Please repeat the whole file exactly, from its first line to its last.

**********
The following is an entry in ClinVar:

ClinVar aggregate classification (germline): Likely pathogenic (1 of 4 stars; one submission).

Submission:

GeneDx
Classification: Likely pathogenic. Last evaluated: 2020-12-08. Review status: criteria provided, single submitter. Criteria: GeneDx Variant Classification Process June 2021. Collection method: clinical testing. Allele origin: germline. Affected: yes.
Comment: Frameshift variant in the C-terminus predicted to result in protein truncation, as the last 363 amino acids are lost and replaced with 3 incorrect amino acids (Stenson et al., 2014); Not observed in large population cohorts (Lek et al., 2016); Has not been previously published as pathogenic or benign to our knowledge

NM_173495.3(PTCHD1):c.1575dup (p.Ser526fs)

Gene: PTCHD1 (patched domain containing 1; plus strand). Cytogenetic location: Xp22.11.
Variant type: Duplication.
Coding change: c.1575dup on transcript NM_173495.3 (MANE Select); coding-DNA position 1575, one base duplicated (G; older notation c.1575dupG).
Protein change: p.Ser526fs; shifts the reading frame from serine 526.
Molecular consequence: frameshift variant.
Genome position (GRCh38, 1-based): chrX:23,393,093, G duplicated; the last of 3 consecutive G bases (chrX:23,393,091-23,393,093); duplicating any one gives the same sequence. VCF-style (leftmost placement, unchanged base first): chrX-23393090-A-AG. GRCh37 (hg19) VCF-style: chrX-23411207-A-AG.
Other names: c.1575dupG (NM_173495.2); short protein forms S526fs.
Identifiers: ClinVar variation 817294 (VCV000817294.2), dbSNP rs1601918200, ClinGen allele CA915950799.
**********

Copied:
The following is an entry in ClinVar:

ClinVar aggregate classification (germline): Likely pathogenic (1 of 4 stars; one submission).

Submission:

GeneDx
Classification: Likely pathogenic. Last evaluated: 2020-12-08. Review status: criteria provided, single submitter. Criteria: GeneDx Variant Classification Process June 2021. Collection method: clinical testing. Allele origin: germline. Affected: yes.
Comment: Frameshift variant in the C-terminus predicted to result in protein truncation, as the last 363 amino acids are lost and replaced with 3 incorrect amino acids (Stenson et al., 2014); Not observed in large population cohorts (Lek et al., 2016); Has not been previously published as pathogenic or benign to our knowledge

NM_173495.3(PTCHD1):c.1575dup (p.Ser526fs)

Gene: PTCHD1 (patched domain containing 1; plus strand). Cytogenetic location: Xp22.11.
Variant type: Duplication.
Coding change: c.1575dup on transcript NM_173495.3 (MANE Select); coding-DNA position 1575, one base duplicated (G; older notation c.1575dupG).
Protein change: p.Ser526fs; shifts the reading frame from serine 526.
Molecular consequence: frameshift variant.
Genome position (GRCh38, 1-based): chrX:23,393,093, G duplicated; the last of 3 consecutive G bases (chrX:23,393,091-23,393,093); duplicating any one gives the same sequence. VCF-style (leftmost placement, unchanged base first): chrX-23393090-A-AG. GRCh37 (hg19) VCF-style: chrX-23411207-A-AG.
Other names: c.1575dupG (NM_173495.2); short protein forms S526fs.
Identifiers: ClinVar variation 817294 (VCV000817294.2), dbSNP rs1601918200, ClinGen allele CA915950799.